Well, we finally have the first in a series of reports on monitoring of snowmobile activity in Yellowstone National Park last winter. However, the data are built around such a small sample, and do not involve any sampling during "worst-case" scenarios, that I wonder how valid it is.
In fact, the two researchers themselves caution against drawing any strong conclusions from their report.
The Associated Press reported on the study earlier this week. The very first sentence in the AP story stated that, "The levels of air and noise pollution that Yellowstone National Park workers were exposed to declined after new limits on the number and type of snowmobiles in the park went into effect, a new study shows."
While the writer then correctly pointed out that researchers say further study is needed before any strong conclusions can be made, the version of story I saw failed to note the seemingly small sampling pool and the fact that the researchers were unable to conduct monitoring under "worst-case" weather conditions.
There's one other interesting tidbit that should be noted: On the days the monitoring took place, snowmobile traffic in the park was far, far below the 720 machines allowed daily under the current program. Snowmobile traffic at the West Entrance on the days of the studies ranged from a low of 109 to a high of 279.
The report on "Yellowstone Winter Use Personal Exposure Monitoring" was prepared by Terry Spear of Montana Tech and Dale Stephenson at Boise State University.
Last winter, during the three-day Martin Luther King weekend and the three-day President's Day weekend, the two conducted monitoring at Yellowstone's West Entrance, the Madison Warming Hut, and at the Mammoth Hot Springs Maintenance Shop. The monitoring looked for a wide range of airborne pollutants, ranging from benzene and toluene to hydrocarbons, VOCs and carbon monoxide.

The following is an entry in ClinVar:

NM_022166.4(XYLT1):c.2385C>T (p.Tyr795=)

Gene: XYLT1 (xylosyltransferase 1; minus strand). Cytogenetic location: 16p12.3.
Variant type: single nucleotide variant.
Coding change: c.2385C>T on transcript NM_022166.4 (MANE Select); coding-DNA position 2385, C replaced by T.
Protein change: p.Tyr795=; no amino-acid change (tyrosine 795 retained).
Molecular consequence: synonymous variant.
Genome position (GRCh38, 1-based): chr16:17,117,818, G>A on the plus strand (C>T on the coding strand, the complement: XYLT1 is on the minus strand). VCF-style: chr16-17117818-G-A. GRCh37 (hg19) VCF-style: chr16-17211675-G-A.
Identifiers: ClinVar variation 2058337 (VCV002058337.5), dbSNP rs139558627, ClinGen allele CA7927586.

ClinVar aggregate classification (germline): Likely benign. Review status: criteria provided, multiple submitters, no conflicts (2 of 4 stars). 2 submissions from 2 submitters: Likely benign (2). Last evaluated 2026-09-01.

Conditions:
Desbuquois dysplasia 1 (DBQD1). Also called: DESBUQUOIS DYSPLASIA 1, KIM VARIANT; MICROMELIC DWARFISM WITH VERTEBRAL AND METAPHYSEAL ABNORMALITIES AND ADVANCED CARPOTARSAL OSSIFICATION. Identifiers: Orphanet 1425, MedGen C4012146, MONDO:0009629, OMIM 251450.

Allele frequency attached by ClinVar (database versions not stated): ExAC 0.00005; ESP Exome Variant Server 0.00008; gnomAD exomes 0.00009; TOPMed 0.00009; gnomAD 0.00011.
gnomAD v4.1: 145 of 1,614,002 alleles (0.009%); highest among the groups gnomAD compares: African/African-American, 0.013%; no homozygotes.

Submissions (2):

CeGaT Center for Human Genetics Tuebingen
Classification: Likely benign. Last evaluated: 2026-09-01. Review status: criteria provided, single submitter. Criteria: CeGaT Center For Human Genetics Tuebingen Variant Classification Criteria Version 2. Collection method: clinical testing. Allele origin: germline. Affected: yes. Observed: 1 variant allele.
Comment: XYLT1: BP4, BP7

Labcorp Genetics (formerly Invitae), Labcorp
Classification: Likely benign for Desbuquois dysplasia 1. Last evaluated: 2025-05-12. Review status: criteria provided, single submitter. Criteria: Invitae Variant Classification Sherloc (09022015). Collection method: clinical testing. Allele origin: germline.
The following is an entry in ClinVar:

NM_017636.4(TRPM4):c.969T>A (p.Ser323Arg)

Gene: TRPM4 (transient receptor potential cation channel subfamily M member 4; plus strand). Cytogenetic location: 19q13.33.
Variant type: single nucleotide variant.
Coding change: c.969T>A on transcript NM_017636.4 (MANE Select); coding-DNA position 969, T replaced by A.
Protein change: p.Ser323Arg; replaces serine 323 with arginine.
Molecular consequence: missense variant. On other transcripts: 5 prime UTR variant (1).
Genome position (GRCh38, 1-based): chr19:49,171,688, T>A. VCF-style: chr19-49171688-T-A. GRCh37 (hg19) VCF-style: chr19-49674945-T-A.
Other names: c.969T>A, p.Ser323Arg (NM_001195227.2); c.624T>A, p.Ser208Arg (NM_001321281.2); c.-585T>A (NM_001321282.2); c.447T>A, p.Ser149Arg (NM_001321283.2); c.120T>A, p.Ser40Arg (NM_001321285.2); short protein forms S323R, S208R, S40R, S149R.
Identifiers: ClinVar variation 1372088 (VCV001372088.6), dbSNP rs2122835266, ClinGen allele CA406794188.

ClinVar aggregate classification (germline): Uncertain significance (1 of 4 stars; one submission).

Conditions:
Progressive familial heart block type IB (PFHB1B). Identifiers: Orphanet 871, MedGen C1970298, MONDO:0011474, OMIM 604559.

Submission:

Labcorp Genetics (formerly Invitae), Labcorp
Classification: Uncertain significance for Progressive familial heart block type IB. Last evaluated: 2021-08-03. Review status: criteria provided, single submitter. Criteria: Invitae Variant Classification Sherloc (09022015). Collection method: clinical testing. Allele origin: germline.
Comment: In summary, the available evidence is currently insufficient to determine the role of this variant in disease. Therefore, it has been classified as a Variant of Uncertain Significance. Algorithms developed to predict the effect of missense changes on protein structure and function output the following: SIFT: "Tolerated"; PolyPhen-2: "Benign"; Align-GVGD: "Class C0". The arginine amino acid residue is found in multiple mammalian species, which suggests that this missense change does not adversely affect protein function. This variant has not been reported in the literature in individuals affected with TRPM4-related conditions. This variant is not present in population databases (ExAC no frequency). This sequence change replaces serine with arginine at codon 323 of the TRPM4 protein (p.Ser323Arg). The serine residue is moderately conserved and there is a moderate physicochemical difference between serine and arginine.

"All employee exposure to the above air contaminants and noise were well below established Occupational Safety and Health Administration permissible exposure limits and other established recommended exposure limits," Spear and Stephenson noted.
However, that conclusion was based on what seems to me to be very little data. For instance, they took just six samples to test for exposure to aldehydes; just ten for exposure to benzene, ethyl benzene, toluene and xylenes; just 11 for VOCs; 16 for elemental and organic carbon results; eight for nitrogen dioxide and nitric oxide; and 13 for suspended particulate matter.
Furthermore, the testing was conducted on what the report's narrative indicates were pretty nice days. No testing was conducted on socked-in days that might hold the pollutants low to the ground where they can swirl about employees.
"Due to the absence of inversions noted during the monitoring dates of the current study, worst-case data were not collected," Spear and Stephenson noted.
Later in their report the two cautioned against making any strong conclusions from their data.
"There are many uncertainties associated with risk assessment. The exposure assessment in the current study involved a limited time period. Although this time period was thought to represent worst-case exposures, it cannot be construed to represent all possible exposure scenarios to snowmobile emissions and/or other toxic contaminants that park employees may encounter at work or during non-occupational activities," they wrote.
"The current study focused on integrated shift exposures and did not evaluate short-term peak exposures for the gaseous/vapor contaminants," they added. "Exposure to high concentrations for short time periods presents uncertainties in assessing risk. Studies have indicated that short-term exposures at higher doses may increase cancer risk beyond that of an equivalent dose administered over a longer period of time."
So, while it's nice to see some monitoring data, I don't think anyone -- snowmobile advocates or opponents -- can seize this report and say it justifies either allowing the machines in the park or banning them.